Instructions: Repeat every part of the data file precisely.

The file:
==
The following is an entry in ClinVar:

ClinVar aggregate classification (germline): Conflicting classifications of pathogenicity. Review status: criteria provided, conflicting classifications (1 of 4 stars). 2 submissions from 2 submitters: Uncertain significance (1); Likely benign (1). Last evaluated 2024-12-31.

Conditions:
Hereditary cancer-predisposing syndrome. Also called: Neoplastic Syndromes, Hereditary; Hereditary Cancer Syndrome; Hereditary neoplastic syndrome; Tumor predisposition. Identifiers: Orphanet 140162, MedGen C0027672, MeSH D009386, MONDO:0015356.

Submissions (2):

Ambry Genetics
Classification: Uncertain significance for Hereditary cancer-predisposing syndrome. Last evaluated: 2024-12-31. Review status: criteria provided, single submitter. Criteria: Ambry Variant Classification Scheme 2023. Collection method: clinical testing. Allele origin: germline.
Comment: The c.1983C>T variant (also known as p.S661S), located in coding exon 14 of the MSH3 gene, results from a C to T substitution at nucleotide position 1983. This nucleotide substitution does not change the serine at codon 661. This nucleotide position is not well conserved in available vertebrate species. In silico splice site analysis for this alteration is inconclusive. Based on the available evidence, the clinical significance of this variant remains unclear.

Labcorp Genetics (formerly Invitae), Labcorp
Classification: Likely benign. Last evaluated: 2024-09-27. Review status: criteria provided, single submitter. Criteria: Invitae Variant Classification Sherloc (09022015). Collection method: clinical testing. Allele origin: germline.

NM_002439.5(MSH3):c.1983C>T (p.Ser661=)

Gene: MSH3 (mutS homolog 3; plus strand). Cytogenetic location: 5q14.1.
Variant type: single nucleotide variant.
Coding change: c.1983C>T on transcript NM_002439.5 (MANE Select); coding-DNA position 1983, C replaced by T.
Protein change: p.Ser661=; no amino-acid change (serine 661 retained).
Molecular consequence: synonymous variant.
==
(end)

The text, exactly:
The following is an entry in ClinVar:

ClinVar aggregate classification (germline): Conflicting classifications of pathogenicity. Review status: criteria provided, conflicting classifications (1 of 4 stars). 2 submissions from 2 submitters: Uncertain significance (1); Likely benign (1). Last evaluated 2024-12-31.

Conditions:
Hereditary cancer-predisposing syndrome. Also called: Neoplastic Syndromes, Hereditary; Hereditary Cancer Syndrome; Hereditary neoplastic syndrome; Tumor predisposition. Identifiers: Orphanet 140162, MedGen C0027672, MeSH D009386, MONDO:0015356.

Submissions (2):

Ambry Genetics
Classification: Uncertain significance for Hereditary cancer-predisposing syndrome. Last evaluated: 2024-12-31. Review status: criteria provided, single submitter. Criteria: Ambry Variant Classification Scheme 2023. Collection method: clinical testing. Allele origin: germline.
Comment: The c.1983C>T variant (also known as p.S661S), located in coding exon 14 of the MSH3 gene, results from a C to T substitution at nucleotide position 1983. This nucleotide substitution does not change the serine at codon 661. This nucleotide position is not well conserved in available vertebrate species. In silico splice site analysis for this alteration is inconclusive. Based on the available evidence, the clinical significance of this variant remains unclear.

Labcorp Genetics (formerly Invitae), Labcorp
Classification: Likely benign. Last evaluated: 2024-09-27. Review status: criteria provided, single submitter. Criteria: Invitae Variant Classification Sherloc (09022015). Collection method: clinical testing. Allele origin: germline.

NM_002439.5(MSH3):c.1983C>T (p.Ser661=)

Gene: MSH3 (mutS homolog 3; plus strand). Cytogenetic location: 5q14.1.
Variant type: single nucleotide variant.
Coding change: c.1983C>T on transcript NM_002439.5 (MANE Select); coding-DNA position 1983, C replaced by T.
Protein change: p.Ser661=; no amino-acid change (serine 661 retained).
Molecular consequence: synonymous variant.